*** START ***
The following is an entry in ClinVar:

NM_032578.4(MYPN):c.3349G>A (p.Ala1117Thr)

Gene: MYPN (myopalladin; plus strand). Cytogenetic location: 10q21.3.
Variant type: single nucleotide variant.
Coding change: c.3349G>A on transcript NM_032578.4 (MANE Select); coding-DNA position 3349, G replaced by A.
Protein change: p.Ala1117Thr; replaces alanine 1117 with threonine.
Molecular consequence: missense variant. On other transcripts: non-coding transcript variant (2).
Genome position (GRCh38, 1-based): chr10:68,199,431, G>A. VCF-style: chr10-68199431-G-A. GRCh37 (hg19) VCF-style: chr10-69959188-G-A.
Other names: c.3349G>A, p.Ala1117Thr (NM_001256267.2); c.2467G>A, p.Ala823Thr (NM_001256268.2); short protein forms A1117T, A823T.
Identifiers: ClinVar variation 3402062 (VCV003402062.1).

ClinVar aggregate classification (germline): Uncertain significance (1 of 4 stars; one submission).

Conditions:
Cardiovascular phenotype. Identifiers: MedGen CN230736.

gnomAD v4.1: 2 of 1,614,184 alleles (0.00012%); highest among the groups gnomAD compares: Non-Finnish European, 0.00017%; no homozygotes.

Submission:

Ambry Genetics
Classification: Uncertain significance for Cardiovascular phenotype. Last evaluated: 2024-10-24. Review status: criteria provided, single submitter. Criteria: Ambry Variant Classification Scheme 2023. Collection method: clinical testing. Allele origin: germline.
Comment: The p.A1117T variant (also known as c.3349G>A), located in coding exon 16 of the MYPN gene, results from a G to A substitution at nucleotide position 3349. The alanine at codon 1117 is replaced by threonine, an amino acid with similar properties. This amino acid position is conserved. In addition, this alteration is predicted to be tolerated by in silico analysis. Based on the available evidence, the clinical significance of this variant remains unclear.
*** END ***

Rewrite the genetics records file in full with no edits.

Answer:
The following is an entry in ClinVar:

NM_032578.4(MYPN):c.3349G>A (p.Ala1117Thr)

Gene: MYPN (myopalladin; plus strand). Cytogenetic location: 10q21.3.
Variant type: single nucleotide variant.
Coding change: c.3349G>A on transcript NM_032578.4 (MANE Select); coding-DNA position 3349, G replaced by A.
Protein change: p.Ala1117Thr; replaces alanine 1117 with threonine.
Molecular consequence: missense variant. On other transcripts: non-coding transcript variant (2).
Genome position (GRCh38, 1-based): chr10:68,199,431, G>A. VCF-style: chr10-68199431-G-A. GRCh37 (hg19) VCF-style: chr10-69959188-G-A.
Other names: c.3349G>A, p.Ala1117Thr (NM_001256267.2); c.2467G>A, p.Ala823Thr (NM_001256268.2); short protein forms A1117T, A823T.
Identifiers: ClinVar variation 3402062 (VCV003402062.1).

ClinVar aggregate classification (germline): Uncertain significance (1 of 4 stars; one submission).

Conditions:
Cardiovascular phenotype. Identifiers: MedGen CN230736.

gnomAD v4.1: 2 of 1,614,184 alleles (0.00012%); highest among the groups gnomAD compares: Non-Finnish European, 0.00017%; no homozygotes.

Submission:

Ambry Genetics
Classification: Uncertain significance for Cardiovascular phenotype. Last evaluated: 2024-10-24. Review status: criteria provided, single submitter. Criteria: Ambry Variant Classification Scheme 2023. Collection method: clinical testing. Allele origin: germline.
Comment: The p.A1117T variant (also known as c.3349G>A), located in coding exon 16 of the MYPN gene, results from a G to A substitution at nucleotide position 3349. The alanine at codon 1117 is replaced by threonine, an amino acid with similar properties. This amino acid position is conserved. In addition, this alteration is predicted to be tolerated by in silico analysis. Based on the available evidence, the clinical significance of this variant remains unclear.